A guide to capital gains tax and the reliefs available for 2017/18.
When you buy an item with the intention of selling it for a profit, that transaction is treated as a trade and you should pay income tax on the profit you make on the sale.
When you acquire an asset to use or hold for a period, the profit you make when you dispose of that item is treated as a capital gain, which is subject to capital gains tax (CGT).The difference between trading (income tax) and owning an item as an investment (CGT) can change depending on how you intend to use the item. For example, if you buy a house to let then sell it for a profit, you will pay CGT on the gain. However, if you buy a house with the intention of doing it up to improve its value, then sell at a profit, HMRC will view your activity as a trade and charge you income tax, and possibly national insurance, on the profit you make.
The distinction between trading and making a capital gain is important because the rates of tax you pay are different:
|Taxpayer’s income and gains:||Income tax on profits||CGT on most gains||CGT on residential property|
|Up to £33,500 (basic rate)||20%||10%||18%|
|Up to £150,000 (higher rate)||40%||20%||28%|
|Above £150,000 (additional rate)||45%||20%||28%|
For Scottish taxpayers the CGT rates depend on UK rates and thresholds for income tax rather than Scottish rates and thresholds.
Add together all your taxable gains and the taxable income you make in the tax year and that total determines which rate of CGT you pay from the table above. The income thresholds can be expanded by making gift-aid donations or personal pension contributions.
Your taxable income is calculated after deducting your personal allowance of £11,500 and any allowable income losses. Your taxable gains are calculated after deducting your annual exemption of £11,300 and any capital losses.
You are not entitled to the personal allowance if you have income of more than £123,000. Non-domiciled individuals who elect to be taxed on the remittance basis are not entitled to the annual exemption for CGT. If you don’t use all your personal allowance or annual exemption in the tax year, you can’t carry the unused amount into another tax year or allocate it to another person.
Some types of assets are not subject to CGT when you dispose of them. These include:
- moveable possessions worth no more than £6,000
- motorcars of any value
- government stock (gilts) and savings certificates
- currency for personal use
- debts and most corporate bonds.
Your own home
When you sell the property you have occupied as your main home for the entire period of your ownership, the gain is completely free of CGT. If you lived in the property for only part of that time, the proportion of the gain relating to your period of occupation is exempt from CGT and the gain for the last 18 months is also exempt.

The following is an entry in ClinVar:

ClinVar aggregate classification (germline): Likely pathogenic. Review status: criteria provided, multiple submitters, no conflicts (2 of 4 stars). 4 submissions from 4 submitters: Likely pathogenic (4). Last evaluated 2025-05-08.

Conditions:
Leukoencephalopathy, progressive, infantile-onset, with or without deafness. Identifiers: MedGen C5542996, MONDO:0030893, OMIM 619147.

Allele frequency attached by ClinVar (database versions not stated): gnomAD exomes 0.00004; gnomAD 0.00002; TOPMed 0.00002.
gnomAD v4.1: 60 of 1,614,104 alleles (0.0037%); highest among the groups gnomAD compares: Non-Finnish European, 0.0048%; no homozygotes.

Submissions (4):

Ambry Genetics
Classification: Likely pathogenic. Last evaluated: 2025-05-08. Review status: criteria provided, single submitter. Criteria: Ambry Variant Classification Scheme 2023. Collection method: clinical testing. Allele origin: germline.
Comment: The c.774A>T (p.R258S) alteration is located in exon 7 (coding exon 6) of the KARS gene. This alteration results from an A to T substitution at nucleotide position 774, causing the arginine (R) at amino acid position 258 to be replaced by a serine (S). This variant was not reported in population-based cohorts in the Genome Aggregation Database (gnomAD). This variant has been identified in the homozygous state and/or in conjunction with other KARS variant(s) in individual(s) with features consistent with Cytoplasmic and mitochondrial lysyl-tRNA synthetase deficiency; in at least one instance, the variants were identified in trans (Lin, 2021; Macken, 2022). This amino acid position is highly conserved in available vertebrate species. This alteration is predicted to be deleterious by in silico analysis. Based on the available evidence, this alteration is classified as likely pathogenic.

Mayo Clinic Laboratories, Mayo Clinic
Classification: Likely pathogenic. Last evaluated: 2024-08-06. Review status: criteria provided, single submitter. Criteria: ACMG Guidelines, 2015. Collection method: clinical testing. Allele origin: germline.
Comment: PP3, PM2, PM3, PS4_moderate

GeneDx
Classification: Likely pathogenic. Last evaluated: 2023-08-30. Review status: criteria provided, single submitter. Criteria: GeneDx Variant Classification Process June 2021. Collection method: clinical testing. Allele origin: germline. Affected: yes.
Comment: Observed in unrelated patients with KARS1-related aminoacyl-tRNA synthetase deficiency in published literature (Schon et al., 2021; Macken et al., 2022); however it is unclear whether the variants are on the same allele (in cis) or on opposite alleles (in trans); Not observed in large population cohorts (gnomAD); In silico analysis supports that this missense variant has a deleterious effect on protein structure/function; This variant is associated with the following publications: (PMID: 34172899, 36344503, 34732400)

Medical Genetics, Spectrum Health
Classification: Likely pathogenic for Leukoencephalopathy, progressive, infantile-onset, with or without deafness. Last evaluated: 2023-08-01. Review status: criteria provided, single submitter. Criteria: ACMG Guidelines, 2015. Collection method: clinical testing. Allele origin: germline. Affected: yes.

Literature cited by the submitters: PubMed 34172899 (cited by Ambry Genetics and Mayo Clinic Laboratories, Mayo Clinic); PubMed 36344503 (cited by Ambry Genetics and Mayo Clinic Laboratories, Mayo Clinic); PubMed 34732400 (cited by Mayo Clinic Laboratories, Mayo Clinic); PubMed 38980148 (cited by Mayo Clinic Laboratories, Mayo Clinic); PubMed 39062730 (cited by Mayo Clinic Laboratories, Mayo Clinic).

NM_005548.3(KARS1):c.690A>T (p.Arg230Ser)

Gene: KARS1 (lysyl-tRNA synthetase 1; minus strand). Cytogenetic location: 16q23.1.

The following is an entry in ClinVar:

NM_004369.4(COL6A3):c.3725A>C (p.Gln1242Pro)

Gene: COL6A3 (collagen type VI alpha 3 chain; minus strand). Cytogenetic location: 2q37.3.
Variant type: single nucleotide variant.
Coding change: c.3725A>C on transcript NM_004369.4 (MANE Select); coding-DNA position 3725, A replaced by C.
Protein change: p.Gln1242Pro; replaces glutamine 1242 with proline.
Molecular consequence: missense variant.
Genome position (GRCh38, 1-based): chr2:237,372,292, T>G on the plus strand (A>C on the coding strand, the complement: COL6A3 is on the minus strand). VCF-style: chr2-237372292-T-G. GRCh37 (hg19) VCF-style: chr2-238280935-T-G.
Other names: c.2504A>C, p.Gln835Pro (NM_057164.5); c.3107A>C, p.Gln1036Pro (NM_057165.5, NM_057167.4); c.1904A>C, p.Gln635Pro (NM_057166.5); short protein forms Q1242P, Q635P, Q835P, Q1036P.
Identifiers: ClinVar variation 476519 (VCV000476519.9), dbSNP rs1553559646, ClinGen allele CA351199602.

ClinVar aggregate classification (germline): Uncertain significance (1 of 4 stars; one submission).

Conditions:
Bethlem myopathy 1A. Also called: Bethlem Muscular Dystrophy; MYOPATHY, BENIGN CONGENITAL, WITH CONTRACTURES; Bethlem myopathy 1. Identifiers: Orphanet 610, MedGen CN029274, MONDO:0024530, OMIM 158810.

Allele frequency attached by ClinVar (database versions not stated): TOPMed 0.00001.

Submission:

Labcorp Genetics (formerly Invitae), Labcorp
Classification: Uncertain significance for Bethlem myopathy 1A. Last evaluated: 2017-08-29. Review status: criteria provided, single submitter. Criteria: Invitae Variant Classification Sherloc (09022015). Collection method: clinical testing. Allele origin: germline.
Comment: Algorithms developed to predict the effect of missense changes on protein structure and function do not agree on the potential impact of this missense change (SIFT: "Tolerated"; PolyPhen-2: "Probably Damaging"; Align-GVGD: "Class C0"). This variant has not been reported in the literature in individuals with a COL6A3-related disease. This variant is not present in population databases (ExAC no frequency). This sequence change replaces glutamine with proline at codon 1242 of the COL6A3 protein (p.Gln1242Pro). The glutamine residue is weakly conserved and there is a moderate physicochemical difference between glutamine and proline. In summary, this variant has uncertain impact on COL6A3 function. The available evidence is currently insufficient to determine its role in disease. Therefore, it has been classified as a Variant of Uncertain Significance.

When you have two or more properties, you need to notify HMRC which property should be treated as your main home for CGT purposes. Married couples or civil partners can only have one main home between them.
There are additional reliefs from CGT for periods when you let your home, when you need to live elsewhere for your job or if you move into a care home. Selling part of your garden can also be tax free if it is sold before or with the house.
Ask us to check whether the sale of your home will be tax free.
Any assets you give to charity or to a community amateur sports club are free of CGT.
There is a general exemption from CGT for gifts between husband and wife or civil partners who are living together in that tax year, but not for gifts to other relatives. For example, if you give a house to your son, you are taxed as if you had sold the property at its market value.
Reinvesting and deferring
If you are prepared to take some risk with your investments, you can defer paying CGT on gains by investing the amount of the gain in shares issued under the Enterprise Investment Scheme or shares or bonds issued under the Social Investment Tax relief scheme.
Investing your gain under the Seed Enterprise Investment Scheme (SEIS) will halve the amount of tax your pay on that gain, but you can only invest up to £100,000 per year in SEIS.
Losses and negligible value
Sometimes an investment will make a loss when you sell it. That capital loss can be useful as it can be set against the capital gains you make in the same tax year or be carried forward. You need to claim the loss on your tax return so it can be used in this way.
When you own assets or shares which become worthless while you own them, perhaps because the company has ceased trading, you can claim that capital loss as if you had disposed of the assets or shares.